Moldova's Economy Is Slipping into Crisis

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The lack of growth, high inflation, a record budget deficit and lots of other negative aspects are prompting a disappointing conclusion – the country's economy is definitely plunging into severe and protracted crisis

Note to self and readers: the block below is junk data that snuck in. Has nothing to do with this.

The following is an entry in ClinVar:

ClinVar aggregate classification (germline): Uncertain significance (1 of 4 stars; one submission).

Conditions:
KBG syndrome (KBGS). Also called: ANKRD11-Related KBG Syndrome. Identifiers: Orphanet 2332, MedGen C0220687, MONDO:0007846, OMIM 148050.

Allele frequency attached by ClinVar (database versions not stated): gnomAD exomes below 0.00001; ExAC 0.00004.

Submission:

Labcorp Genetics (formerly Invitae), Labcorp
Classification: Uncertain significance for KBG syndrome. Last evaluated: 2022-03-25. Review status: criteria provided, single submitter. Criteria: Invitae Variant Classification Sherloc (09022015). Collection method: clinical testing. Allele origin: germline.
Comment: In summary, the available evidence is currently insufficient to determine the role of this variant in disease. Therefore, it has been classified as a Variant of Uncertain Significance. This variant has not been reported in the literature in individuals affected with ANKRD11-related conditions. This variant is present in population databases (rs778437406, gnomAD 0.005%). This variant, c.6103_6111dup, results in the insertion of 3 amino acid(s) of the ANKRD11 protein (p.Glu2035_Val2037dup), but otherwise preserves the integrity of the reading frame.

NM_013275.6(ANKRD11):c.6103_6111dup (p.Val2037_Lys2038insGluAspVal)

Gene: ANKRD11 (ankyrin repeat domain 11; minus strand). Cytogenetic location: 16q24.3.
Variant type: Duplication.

The armed conflict in Ukraine leads to severe economic losses not only for the entire region, but also for the world as a whole. The soaring fuel and food prices have affected the most vulnerable segments of the population in low-income countries. Overall growth is projected to slow from an estimated 6.1% in 2021 to 3.6% in the next two years. Rising commodity prices and increasing price pressure have prompted a high inflation forecast for 2022. The World Bank expects GDP to shrink by 4.1% this year in all emerging market economies and developing countries in Europe and Central Asia. This is worse than the recession triggered by the COVID-19 pandemic. It is expected that only in Eastern Europe the gross domestic product will fall by 30%, while the warring Ukraine may lose almost half of its economy. Decline in the emerging markets, including our country, is also expected. “The magnitude of the humanitarian crisis unleashed by the war is staggering, and the results of our analysis are very gloomy,” emphasizes Anna Bjerde, Vice-Chairman of the World Bank for Europe and Central Asia. The International Monetary Fund also gives chilling forecasts. According to its latest report, economic growth in Moldova this year will be only 0.3%. The IMF notes that the republic may be among the countries most severely hit by the conflict, and not only because of its geographical proximity to the war: it's about the country's close economic ties with both Ukraine and Russia. In addition, Moldova is heavily dependent on Russian gas, for which there is no viable alternative yet. The other day, the National Institute of Economic Research also presented a forecast for 2022 in the new issue of the traditional study “Moldovan Economic Trends”, according to which GDP growth will be less than 1%, and inflation will rise to almost 20%. “2022 is a year of great challenges for the Moldovan economy, which are both of regional and global nature. The year began with rising inflationary pressure and a break in production chains. The military conflict between Ukraine and Russia will only worsen the situation. The global political and economic order is under attack, and against this background the energy and food security risks are growing,” the study says. According to a number of external experts, Moldova is already leading in Europe in terms of inflation with an indicator of 22.2%. The government has recently approved amendments to the state budget law for the current year. The deficit has increased by 4.25 billion lei, reaching a record 19.4 billion lei – 7% of GDP. As Finance Minister Dumitru Budianschi noted, the increase in the budget balance will be used to finance economic and social anti-crisis measures to reduce the impact of the energy and the refugee crises. Another effect of the war in Ukraine was an increase in unfavorable loans in the banking system and a significant reduction in deposits in national and foreign currencies. The tendency towards decrease in bank deposits is a symptom of uncertainty and anxiety of the population. Part of the lei deposits was withdrawn to purchase foreign currency. Another factor was a significant increase in prices and, accordingly, an increase in spending by the population and economic agents. According to the data of the National Bank of Moldova, the prices for vegetables went up the most (by 65%) and eggs (by 44.2%), while vegetable oil, bread, meat, fruits and dairy products raised in price by more than 20%. The price of utility services and passenger transportation has soared by almost a third. Among non-food products, energy and fuel are noticeably more expensive – up by 44.8%. The fuel situation is critical. Petrol in Moldova is more expensive than in other CIS countries. The maximum cost of gasoline and diesel fuel published by NARE continues to set records. And all this as we approach the sowing campaign. The country’s sowing of crops came under threat. The authorities are planning to partially reimburse the cost of diesel fuel for farmers. The National Fund for Agricultural and Rural Development will allocate funds to partially compensate excise duties on diesel fuel used by agricultural producers. In addition, farmers are asking for reimbursement of VAT on pesticides and mineral fertilizers due to the sharp rise in price of all resources of the production cycle and logistics. According to expert Veaceslav Ionita, the economic situation will continue to worsen, and Moldova is in for another shock caused by electricity prices and food problems. “Unfortunately, the increase in prices at the international level has not reached us yet. This is the first aspect emerging in our country. The second aspect has to do with Ukraine. 50% of the food we import comes from Ukraine and Russia. Ukrainian producers are from the cheaper segment. On the one hand, products will grow more expensive, on the other hand, they will disappear from the market”, the expert explains his forecast of price growth by June. “After that, I want to believe inflation to go down. We haven’t had this kind of growth since 1993, but it’s the international context plus the war. In June, inflation is likely to go down, and by the end of the year we could reach 20% inflation. But it’s when everything will be fine,” Veaceslav Ionita stresses. Until the situation is stabilized, the authorities are trying to redirect and expand exports. Thus, the cancellation of quotas for the export of Moldovan products is being discussed with the European Union. The head of the EU delegation to Moldova, Janis Mazeiks declared a complete openness in this matter. “It is quite obvious that Moldova has also suffered economically, as far as the war in Ukraine is concerned. There will be incentives to redirect Moldova’s exports to EU markets. We are ready to further open our market for agricultural products grown in Moldova, provided they meet sanitary norms,” the diplomat said, noting that facilitating the export of Moldovan products to the European market is one of the measures to support our country. In the current circumstances, foreign aid remains, in fact, the only source of hope for balancing the situation. Moldova’s severely weakened economy has lost its appeal to unbiased investors. The Moody’s Investors Service rating agency, for example, even changed its outlook on the Moldovan government’s ratings from stable to negative, which indicates Moldova’s limited economic stability. In this context, the IMF’s decision to increase financial assistance to our country and the 660 million euros collected at the recent donors’ conference is encouraging, although in the long run this will only increase the credit pressure on our economy.